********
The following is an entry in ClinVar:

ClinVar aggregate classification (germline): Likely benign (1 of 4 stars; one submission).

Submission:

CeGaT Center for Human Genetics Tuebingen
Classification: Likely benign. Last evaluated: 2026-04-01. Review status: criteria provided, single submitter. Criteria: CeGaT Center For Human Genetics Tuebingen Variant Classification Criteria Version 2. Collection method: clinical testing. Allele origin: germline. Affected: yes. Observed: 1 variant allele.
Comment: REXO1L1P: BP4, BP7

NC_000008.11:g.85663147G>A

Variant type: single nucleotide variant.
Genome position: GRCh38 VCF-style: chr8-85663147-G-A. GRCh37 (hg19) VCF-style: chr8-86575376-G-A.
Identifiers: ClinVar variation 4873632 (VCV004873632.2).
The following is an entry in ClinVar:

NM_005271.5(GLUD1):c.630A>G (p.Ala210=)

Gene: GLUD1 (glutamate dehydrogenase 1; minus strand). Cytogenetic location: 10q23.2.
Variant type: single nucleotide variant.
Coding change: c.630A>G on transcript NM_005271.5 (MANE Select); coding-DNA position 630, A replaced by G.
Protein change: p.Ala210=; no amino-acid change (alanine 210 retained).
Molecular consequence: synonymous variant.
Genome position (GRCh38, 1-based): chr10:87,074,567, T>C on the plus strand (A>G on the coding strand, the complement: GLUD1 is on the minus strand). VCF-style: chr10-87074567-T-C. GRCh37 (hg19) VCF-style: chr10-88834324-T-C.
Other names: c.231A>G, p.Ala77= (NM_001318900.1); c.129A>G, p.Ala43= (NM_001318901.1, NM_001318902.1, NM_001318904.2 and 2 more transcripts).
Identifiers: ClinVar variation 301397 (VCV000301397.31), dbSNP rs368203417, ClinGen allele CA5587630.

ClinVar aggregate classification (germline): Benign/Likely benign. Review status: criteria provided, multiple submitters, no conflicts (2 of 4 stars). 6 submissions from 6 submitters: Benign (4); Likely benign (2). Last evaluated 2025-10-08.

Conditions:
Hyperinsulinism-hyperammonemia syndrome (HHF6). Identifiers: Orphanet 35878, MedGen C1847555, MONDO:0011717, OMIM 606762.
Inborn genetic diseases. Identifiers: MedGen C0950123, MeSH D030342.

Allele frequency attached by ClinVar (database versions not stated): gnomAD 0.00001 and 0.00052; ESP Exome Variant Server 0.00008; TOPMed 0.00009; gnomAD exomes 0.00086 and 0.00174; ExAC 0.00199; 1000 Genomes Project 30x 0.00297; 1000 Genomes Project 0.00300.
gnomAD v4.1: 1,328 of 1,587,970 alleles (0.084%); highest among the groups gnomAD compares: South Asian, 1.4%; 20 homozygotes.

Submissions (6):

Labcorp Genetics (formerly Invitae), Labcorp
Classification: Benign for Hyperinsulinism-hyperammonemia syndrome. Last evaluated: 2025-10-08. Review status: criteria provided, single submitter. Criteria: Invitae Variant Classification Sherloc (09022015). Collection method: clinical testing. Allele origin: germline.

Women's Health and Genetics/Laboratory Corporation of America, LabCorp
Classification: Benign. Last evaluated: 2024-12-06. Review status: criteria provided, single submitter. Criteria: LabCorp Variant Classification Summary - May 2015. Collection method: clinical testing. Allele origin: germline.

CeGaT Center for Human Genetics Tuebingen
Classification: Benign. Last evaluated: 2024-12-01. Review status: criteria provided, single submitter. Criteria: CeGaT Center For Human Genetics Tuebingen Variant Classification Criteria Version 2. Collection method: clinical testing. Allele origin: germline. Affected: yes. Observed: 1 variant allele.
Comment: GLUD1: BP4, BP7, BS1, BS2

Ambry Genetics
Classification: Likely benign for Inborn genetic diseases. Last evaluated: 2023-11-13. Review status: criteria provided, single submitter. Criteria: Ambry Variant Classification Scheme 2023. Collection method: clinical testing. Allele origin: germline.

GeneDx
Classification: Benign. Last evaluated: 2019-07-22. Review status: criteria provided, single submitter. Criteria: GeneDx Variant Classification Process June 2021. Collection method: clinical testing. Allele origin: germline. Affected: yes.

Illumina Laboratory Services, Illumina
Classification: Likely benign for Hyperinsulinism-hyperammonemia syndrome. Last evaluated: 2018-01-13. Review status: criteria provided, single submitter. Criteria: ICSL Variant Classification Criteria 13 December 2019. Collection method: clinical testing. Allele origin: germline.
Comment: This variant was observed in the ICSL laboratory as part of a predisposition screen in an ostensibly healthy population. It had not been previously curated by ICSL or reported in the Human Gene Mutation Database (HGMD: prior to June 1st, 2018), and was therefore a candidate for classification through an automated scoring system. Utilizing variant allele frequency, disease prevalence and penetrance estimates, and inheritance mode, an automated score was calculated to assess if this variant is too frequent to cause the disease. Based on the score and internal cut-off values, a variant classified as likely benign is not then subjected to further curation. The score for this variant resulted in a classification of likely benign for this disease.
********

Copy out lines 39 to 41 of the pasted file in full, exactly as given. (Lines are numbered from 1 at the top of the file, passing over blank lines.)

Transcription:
Illumina Laboratory Services, Illumina
Classification: Likely benign for Hyperinsulinism-hyperammonemia syndrome. Last evaluated: 2018-01-13. Review status: criteria provided, single submitter. Criteria: ICSL Variant Classification Criteria 13 December 2019. Collection method: clinical testing. Allele origin: germline.
Comment: This variant was observed in the ICSL laboratory as part of a predisposition screen in an ostensibly healthy population. It had not been previously curated by ICSL or reported in the Human Gene Mutation Database (HGMD: prior to June 1st, 2018), and was therefore a candidate for classification through an automated scoring system. Utilizing variant allele frequency, disease prevalence and penetrance estimates, and inheritance mode, an automated score was calculated to assess if this variant is too frequent to cause the disease. Based on the score and internal cut-off values, a variant classified as likely benign is not then subjected to further curation. The score for this variant resulted in a classification of likely benign for this disease.